A Freedman’s First Act

On the return march of Col. Mix’s 3d  New York Cavalry from Winchester to Washington, a large number of male contrabands followed the regiment. They were not permitted to be turned back or molested by the commanding officer, Col. Mix. They built campfires and groomed horses for the troops, who in turn fed them from their rations.   Lieut. Chamberlain, of Rochester, adopted one of them, a fine looking boy of about twenty years, as his servant.  On reaching Washington, he gave him money to purchase an extra supper out of camp.  The negro went without the supper, and invested the money in a spelling book.  He has studied this intently every leisure hour, and although perfectly ignorant of the alphabet one week ago, he is now master of his letters.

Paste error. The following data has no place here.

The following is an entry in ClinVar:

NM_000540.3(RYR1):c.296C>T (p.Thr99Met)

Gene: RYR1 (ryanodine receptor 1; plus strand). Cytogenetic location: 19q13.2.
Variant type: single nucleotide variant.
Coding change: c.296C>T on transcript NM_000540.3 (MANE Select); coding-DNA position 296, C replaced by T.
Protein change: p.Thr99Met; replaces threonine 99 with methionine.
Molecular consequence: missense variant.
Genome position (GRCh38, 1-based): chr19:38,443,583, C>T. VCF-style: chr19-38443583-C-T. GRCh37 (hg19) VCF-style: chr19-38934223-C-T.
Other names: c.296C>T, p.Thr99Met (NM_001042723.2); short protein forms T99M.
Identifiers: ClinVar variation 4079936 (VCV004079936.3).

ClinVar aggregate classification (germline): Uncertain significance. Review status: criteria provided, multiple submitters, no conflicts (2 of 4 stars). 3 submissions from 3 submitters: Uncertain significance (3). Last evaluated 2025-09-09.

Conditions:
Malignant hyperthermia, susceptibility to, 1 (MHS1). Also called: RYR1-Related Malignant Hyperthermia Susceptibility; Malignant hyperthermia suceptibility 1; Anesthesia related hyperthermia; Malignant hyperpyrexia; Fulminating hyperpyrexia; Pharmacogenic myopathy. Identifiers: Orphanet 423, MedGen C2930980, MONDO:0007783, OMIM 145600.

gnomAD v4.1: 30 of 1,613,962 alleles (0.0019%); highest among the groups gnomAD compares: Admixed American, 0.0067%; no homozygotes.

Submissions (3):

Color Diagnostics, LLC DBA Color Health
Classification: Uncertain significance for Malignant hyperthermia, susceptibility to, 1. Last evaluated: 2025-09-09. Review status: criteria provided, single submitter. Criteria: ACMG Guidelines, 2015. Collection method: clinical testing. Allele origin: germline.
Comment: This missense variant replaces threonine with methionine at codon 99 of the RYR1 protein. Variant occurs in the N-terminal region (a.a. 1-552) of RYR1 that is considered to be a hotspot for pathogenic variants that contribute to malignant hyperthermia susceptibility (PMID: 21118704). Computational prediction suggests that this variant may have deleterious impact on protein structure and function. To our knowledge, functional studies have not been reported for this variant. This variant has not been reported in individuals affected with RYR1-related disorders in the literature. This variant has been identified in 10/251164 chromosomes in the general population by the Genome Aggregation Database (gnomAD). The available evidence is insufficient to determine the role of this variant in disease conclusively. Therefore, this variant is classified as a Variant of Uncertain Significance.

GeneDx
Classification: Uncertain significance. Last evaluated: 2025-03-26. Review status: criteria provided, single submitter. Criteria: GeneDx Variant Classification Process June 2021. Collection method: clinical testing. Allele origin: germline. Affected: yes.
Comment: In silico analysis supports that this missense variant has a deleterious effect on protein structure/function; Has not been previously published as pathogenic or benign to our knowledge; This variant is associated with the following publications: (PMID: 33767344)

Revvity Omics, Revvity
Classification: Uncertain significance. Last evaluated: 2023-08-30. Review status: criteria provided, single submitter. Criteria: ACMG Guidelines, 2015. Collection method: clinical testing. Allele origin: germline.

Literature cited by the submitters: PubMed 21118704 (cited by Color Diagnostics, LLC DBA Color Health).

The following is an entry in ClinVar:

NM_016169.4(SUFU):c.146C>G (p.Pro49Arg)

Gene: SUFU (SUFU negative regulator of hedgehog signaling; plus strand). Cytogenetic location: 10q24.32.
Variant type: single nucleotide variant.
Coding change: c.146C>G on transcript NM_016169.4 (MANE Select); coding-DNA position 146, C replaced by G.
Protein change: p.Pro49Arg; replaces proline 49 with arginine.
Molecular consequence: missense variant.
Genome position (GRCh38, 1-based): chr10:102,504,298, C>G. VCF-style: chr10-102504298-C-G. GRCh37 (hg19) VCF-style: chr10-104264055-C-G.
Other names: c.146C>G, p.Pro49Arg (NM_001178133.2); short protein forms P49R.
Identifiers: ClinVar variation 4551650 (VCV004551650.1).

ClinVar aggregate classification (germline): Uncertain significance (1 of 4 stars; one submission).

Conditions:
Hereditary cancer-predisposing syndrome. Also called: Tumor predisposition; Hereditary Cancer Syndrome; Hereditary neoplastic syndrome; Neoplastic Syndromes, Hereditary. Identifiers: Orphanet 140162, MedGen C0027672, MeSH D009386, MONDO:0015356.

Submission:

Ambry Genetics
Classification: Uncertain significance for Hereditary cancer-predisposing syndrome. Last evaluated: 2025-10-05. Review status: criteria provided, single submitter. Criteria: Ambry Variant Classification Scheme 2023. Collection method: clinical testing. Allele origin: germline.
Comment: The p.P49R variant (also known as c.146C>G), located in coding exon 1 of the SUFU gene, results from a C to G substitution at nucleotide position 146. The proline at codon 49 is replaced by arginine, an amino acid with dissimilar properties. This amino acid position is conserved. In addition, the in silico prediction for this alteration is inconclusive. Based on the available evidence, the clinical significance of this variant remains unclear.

(Liberator, May 15, 1862, pg.4)